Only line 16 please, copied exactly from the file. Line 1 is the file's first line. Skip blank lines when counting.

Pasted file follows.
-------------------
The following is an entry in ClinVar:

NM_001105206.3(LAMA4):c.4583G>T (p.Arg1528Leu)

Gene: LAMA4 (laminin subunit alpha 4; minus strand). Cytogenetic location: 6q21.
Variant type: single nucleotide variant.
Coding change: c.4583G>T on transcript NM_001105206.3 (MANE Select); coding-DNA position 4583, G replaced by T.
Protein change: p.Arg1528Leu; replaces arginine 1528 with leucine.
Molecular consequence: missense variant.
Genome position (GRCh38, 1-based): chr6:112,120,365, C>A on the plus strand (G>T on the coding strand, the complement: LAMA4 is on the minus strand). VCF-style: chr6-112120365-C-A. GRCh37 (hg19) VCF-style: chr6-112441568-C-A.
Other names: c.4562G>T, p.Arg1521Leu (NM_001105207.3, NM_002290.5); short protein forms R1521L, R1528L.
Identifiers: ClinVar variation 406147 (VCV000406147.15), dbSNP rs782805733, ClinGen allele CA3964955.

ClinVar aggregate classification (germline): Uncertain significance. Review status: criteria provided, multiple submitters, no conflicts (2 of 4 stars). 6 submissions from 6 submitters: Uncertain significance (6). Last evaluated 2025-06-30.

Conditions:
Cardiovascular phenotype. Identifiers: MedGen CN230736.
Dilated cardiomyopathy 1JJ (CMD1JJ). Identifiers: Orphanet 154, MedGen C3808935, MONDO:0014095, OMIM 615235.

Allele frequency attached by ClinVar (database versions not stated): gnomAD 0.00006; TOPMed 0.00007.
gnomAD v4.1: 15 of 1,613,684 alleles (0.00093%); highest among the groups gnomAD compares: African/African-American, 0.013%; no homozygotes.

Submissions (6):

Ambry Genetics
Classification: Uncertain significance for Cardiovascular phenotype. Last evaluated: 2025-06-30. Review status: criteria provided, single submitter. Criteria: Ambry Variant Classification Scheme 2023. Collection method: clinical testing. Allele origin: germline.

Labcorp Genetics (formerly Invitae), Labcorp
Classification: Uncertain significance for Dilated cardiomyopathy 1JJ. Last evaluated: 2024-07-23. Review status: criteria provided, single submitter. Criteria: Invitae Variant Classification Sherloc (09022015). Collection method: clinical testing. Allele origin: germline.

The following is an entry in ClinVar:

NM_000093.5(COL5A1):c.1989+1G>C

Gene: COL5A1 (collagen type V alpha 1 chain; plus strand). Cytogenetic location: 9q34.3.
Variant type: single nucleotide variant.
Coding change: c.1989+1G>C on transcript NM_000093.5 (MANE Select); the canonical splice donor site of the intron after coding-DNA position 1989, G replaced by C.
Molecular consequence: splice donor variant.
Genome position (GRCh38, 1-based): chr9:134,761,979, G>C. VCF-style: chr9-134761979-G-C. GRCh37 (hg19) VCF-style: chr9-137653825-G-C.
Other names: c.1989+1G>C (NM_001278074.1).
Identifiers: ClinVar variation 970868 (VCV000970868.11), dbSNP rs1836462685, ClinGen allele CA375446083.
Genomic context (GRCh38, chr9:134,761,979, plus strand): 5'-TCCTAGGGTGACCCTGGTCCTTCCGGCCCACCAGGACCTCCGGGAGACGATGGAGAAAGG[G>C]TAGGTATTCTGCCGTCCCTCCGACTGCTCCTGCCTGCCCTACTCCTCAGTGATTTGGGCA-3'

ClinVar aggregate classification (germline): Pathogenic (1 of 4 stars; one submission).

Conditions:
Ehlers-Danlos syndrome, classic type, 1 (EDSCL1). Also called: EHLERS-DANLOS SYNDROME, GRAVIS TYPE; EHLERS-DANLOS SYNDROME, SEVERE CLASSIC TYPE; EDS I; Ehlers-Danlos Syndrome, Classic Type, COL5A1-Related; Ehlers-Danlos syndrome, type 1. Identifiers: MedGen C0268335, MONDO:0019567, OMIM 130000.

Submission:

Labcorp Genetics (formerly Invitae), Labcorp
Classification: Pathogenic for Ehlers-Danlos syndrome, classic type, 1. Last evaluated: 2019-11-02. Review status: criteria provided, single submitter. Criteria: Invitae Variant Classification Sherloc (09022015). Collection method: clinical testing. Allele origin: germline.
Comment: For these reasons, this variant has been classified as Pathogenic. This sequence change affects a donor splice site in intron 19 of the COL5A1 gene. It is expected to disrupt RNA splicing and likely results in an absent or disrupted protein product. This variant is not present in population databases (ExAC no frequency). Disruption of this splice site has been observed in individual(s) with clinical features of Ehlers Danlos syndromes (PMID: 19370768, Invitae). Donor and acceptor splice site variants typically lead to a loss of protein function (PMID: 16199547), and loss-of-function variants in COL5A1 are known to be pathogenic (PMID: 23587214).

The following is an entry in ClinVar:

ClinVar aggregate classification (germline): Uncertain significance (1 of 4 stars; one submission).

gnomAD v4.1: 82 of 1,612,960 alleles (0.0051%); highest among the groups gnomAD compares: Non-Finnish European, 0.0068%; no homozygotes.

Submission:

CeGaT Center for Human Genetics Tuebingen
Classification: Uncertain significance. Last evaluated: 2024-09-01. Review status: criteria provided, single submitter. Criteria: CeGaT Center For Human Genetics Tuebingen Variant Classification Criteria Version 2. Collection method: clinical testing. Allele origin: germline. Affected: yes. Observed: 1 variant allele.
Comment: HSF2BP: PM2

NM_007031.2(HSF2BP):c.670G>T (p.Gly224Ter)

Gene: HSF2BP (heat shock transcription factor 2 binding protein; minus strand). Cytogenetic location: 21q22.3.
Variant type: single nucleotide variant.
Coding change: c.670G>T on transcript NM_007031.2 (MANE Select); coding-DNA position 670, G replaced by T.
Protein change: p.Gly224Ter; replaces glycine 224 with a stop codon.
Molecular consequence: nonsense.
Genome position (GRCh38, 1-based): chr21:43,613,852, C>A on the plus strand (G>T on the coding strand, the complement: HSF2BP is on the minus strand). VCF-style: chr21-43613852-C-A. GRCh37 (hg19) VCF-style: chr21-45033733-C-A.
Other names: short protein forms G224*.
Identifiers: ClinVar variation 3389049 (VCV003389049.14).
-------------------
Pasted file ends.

gnomAD v4.1: 15 of 1,613,684 alleles (0.00093%); highest among the groups gnomAD compares: African/African-American, 0.013%; no homozygotes.